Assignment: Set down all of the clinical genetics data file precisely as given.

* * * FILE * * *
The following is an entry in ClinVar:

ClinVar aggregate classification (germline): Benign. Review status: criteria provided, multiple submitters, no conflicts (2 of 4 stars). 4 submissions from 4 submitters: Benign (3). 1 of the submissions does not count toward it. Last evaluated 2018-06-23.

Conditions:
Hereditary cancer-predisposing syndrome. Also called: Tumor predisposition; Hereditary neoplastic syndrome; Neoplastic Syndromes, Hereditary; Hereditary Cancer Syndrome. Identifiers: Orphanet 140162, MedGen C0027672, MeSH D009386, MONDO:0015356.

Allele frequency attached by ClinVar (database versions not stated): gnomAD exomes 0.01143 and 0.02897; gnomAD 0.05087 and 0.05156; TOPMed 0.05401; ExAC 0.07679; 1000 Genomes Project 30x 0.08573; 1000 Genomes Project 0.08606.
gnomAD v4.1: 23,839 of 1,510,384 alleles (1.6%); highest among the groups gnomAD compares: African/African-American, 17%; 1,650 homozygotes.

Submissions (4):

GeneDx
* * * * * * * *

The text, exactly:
The following is an entry in ClinVar:

ClinVar aggregate classification (germline): Benign. Review status: criteria provided, multiple submitters, no conflicts (2 of 4 stars). 4 submissions from 4 submitters: Benign (3). 1 of the submissions does not count toward it. Last evaluated 2018-06-23.

Conditions:
Hereditary cancer-predisposing syndrome. Also called: Tumor predisposition; Hereditary neoplastic syndrome; Neoplastic Syndromes, Hereditary; Hereditary Cancer Syndrome. Identifiers: Orphanet 140162, MedGen C0027672, MeSH D009386, MONDO:0015356.

Allele frequency attached by ClinVar (database versions not stated): gnomAD exomes 0.01143 and 0.02897; gnomAD 0.05087 and 0.05156; TOPMed 0.05401; ExAC 0.07679; 1000 Genomes Project 30x 0.08573; 1000 Genomes Project 0.08606.
gnomAD v4.1: 23,839 of 1,510,384 alleles (1.6%); highest among the groups gnomAD compares: African/African-American, 17%; 1,650 homozygotes.

Submissions (4):

GeneDx